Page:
Controller finds more problems in California parks |

Controller finds more problems in California parks

SACRAMENTO, Calif. (AP) – More than 200 state employees were overpaid more than $500,000 by managers who deliberately broke state rules at the troubled California Department of Parks and Recreation, according to a report Tuesday by the state controller.

The report is the latest blow to a department where employees were found last summer to have kept $54 million hidden in two special funds for more than a decade, even as dozens of parks faced closure. Results from additional investigations by the Department of Finance and state attorney general are expected in coming weeks.

The controller’s office found that managers broke rules and regulations to pay 203 employees about $520,000 in extra pay over three years. Several dozen other employees were also overpaid more than $63,000 because they worked more hours or in higher-paying positions than allowed.

“The deliberate disregard for internal controls along with little oversight and poorly trained staff resulted in improper payouts to Parks’ employees,” Controller John Chiang said in a statement. He called for tighter security and authorization requirements to correct a lax standard that “invites the abuse of public funds.”

Department spokesman Roy Stearns said the department agrees with much of the criticism and is taking steps to comply.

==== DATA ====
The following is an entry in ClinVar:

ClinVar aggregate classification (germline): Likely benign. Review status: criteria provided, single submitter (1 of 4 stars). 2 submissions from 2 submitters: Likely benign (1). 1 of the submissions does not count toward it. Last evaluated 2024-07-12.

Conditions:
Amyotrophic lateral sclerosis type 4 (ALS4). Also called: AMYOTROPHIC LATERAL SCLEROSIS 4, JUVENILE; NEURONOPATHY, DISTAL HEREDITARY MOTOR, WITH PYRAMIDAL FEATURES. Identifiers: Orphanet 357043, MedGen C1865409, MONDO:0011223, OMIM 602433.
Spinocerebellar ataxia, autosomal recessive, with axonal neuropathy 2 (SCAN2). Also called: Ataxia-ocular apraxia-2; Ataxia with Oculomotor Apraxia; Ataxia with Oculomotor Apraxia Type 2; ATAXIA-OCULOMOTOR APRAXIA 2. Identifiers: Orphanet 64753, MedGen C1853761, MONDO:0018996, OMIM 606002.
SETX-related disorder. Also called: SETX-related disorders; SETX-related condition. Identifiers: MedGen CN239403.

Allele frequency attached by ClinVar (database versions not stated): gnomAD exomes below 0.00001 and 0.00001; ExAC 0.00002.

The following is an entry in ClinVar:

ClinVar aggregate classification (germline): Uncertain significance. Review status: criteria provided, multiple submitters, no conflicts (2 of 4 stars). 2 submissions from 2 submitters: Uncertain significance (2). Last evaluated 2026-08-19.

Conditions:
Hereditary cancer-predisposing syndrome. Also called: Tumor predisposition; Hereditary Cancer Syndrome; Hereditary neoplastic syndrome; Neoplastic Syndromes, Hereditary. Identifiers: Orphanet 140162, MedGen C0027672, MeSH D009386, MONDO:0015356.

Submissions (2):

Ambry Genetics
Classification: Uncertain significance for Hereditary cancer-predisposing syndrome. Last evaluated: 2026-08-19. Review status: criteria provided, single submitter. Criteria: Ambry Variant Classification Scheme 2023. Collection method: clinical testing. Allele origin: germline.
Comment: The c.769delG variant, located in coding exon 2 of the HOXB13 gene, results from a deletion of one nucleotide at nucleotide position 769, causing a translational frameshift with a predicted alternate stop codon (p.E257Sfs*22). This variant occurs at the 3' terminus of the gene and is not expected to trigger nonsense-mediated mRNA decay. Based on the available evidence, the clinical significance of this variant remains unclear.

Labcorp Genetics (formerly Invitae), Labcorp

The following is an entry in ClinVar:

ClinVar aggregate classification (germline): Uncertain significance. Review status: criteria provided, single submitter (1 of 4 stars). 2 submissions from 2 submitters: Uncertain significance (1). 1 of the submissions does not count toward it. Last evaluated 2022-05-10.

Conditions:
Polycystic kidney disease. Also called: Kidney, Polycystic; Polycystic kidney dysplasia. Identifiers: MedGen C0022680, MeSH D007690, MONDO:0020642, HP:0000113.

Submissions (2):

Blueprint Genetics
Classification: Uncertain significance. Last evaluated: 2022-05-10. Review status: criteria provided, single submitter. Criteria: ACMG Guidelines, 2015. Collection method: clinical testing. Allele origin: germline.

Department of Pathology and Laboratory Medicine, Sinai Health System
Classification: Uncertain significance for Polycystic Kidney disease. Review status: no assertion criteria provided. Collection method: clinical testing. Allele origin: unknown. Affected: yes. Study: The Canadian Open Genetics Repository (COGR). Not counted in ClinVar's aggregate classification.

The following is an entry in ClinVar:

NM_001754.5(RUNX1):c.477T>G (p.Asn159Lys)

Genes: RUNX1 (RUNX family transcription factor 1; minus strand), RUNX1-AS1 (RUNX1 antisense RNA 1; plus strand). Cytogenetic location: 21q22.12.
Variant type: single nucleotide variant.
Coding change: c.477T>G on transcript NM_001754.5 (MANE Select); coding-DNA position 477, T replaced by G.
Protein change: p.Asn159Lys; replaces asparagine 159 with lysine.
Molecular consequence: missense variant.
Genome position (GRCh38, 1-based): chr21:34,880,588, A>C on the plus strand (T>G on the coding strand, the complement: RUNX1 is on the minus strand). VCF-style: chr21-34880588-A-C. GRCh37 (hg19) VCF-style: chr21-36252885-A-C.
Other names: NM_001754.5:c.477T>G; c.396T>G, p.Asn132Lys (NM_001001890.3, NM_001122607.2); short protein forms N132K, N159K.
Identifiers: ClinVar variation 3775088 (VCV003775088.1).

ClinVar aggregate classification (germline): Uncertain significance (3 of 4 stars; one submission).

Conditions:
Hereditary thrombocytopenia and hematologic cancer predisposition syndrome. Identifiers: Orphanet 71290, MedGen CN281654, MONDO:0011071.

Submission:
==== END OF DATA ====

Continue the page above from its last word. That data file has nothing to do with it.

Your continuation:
There aren’t enough records to say how many of the overpayments were legal, according to the controller. But auditors found that employees were paid extra money for extra duties for more days than were allowed by state rules or collective bargaining agreements. One employee was shuffled between assignments three times to keep getting the additional pay.

The additional pay is supposed to be awarded only under limited circumstances, for a limited number of days and only with proper documentation. But managers “circumvented rules and regulations” to allow the extra pay, according to the controller. The auditors examined three years ending June 30, about the time the scandal broke.

Other problems involved temporary employees who worked more hours than allowed, as well as employees who did not take a required 5 percent pay cut while they were out of work on leave.

The department said in its official response that the employees who received extra pay were eligible to do so, but that proper procedures weren’t followed. It disagreed with several of the controller’s findings.

Former parks director Ruth Coleman resigned last summer, a senior official was fired and another quit before he could be disciplined. Three others have been disciplined and more could face penalties as the investigations continue, Stearns said, though he noted that some employees thought they were acting properly as directed by their supervisors.

“For the majority of weaknesses noted, we have already implemented improvements,” he said.

Problems at the department first surfaced in July with the disclosure that dozens of parks employees were improperly allowed to sell unused vacation time back to the state.

The controller found that about 90 percent of the buybacks were allowed by two managers who altered payroll records without proper authority.

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